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For summer programs serving Vermont kids, a big boost

Nearly $4 million from state initiative will help youth rebound from isolation

BRATTLEBORO—After a year of mostly virtual learning from home and being without daily contact with friends and other social engagement, Vermont students will return to in-person schooling this fall.

But first, the state wants to make the summer count by funding enrichment programs to help ease that year-long isolation.

To that end, Gov. Phil Scott, U.S. Sen. Bernie Sanders, I-Vt., and a South Burlington–based nonprofit, Vermont Afterschool, have announced the recipients of the Summer Matters for All grant program.

In round one, $3.85 million was awarded to approximately 100 programs in 13 of the state’s 14 counties to expand access to summer enrichment opportunities for K-12 youth this summer.

Recipients and awards in Windham County include:

• Green Mountain Camp for Girls in West Dummerston, for high school and middle school youth, $29,500.

• Mountain Communities Supporting Education (The Collaborative) in Londonderry, for elementary and middle school youth, $66,950.

• Youth Services of Brattleboro, for middle school and high school youth, $64,714.

• Bonnyvale Environmental Education Center of West Brattleboro, for elementary and middle school youth, $30,400.

• In-Sight Photography Project of Brattleboro, for high school and middle school youth, $30,851.

Scott emphasizes helping Vermont kids recover from the pandemic and the isolation it caused, including creating opportunities for them to safely reconnect with their peers and their communities.

“As we emerge from the pandemic, we must do all we can to help kids gain back what they lost, especially those social connections and the important development that comes along with it,” Scott said in a news release. “I’m pleased to have worked with Senator Sanders and all our partners to put this grant program forward, which will help make sure there are more accessible, educational, and fun options for kids and families this summer.”

The grants were aimed specifically at non-school recipients, as school camps already receive some funding.

Building a better summer

Green Mountain Camp for Girls, founded in 1917, will use its money to support its Launching Leaders program for girls ages 14 to 16.

“They’re at a vulnerable age; they can’t drive and there’s not a lot to do in the summer,” says Billie Slade, the camp’s executive director.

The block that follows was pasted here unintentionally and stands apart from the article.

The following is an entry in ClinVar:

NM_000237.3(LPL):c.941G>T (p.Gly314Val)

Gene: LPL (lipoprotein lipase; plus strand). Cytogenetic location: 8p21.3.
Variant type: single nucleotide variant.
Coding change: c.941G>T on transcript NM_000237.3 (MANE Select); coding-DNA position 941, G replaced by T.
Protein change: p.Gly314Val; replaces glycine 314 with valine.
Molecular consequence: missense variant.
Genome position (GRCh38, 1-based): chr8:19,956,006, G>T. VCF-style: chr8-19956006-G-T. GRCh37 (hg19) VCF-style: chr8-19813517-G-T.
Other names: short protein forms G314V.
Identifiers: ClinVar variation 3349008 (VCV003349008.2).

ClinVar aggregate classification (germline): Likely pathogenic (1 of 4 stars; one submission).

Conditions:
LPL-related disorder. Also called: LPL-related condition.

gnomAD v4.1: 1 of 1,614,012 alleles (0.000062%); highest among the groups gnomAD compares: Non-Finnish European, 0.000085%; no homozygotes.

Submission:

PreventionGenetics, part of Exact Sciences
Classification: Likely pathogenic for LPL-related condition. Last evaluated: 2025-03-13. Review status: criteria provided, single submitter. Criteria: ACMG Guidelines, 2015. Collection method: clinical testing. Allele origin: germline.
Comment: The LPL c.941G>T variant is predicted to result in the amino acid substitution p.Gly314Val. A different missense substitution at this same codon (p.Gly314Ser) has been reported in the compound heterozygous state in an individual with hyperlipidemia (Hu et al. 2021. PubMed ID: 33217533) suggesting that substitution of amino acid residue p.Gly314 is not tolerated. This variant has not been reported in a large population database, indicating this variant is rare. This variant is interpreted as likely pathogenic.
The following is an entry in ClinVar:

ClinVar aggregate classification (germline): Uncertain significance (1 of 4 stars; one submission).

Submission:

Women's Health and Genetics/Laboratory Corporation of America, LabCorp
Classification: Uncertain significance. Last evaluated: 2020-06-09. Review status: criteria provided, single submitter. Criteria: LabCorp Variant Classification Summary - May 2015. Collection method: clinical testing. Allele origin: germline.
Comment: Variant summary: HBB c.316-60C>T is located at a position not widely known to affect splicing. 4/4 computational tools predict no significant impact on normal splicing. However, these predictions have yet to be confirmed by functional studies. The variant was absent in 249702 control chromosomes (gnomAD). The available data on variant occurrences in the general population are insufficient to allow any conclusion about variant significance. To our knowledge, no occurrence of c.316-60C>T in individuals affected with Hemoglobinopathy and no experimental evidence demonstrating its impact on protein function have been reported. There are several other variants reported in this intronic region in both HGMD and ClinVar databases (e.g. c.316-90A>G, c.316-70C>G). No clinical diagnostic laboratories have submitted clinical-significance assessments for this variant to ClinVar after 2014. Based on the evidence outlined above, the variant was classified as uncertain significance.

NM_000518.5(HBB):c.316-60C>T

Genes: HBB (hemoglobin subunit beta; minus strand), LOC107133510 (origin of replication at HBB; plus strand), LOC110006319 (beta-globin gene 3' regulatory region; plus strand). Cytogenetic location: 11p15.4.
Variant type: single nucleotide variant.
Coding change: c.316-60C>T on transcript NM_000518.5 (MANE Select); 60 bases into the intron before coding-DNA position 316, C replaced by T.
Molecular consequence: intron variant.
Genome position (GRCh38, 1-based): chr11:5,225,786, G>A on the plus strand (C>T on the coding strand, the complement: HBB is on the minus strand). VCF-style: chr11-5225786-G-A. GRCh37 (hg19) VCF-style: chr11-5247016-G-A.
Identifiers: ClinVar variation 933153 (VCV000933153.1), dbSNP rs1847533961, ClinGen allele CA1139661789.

“This year, 30 girls will attend for two to four weeks, working with mentors and other young women to find out if they have hidden talents and get training in everything from dealing with bullying to body image and self-confidence,” Slade added.

‘Social and emotional care that the children really need’

The Collaborative, whose mission is to “promote the development of a healthy and involved community supporting substance-free youth in a caring environment,” will use the money for its extended day program at the Flood Brook School in Londonderry and for summer programming.

Kali Harris directs those programs and says that not being able to run either one last year makes this grant a real boon.

“The grant is really going to be able to help us provide that child care and social and emotional care that the children really need,” says Harris, a health teacher at the school. “Our hope is to cover costs of child care for families who need it, to get healthy snacks, and provide enrichment programs.”

“We’re hoping for the transition back to a sense of normalcy — to at least be in person again,” Harris says. “This will help make sure we can operate safely and everyone has what they need.”

‘A real anchor’

Youth Services Executive Director Russell Bradbury-Carlin says the grant money “feels really supportive.” The nonprofit runs 18 programs that work with young people of all ages, mainly those ages 12 through 24, in areas such as youth development, workforce development, and restorative justice.

Bradbury-Carlin said the grant money will be used for Friends for Change, a Youth Services program based in Bellows Falls.

The grant will help the agency develop the after-school community program, expanding its hours, the number of youth who can participate, and staff.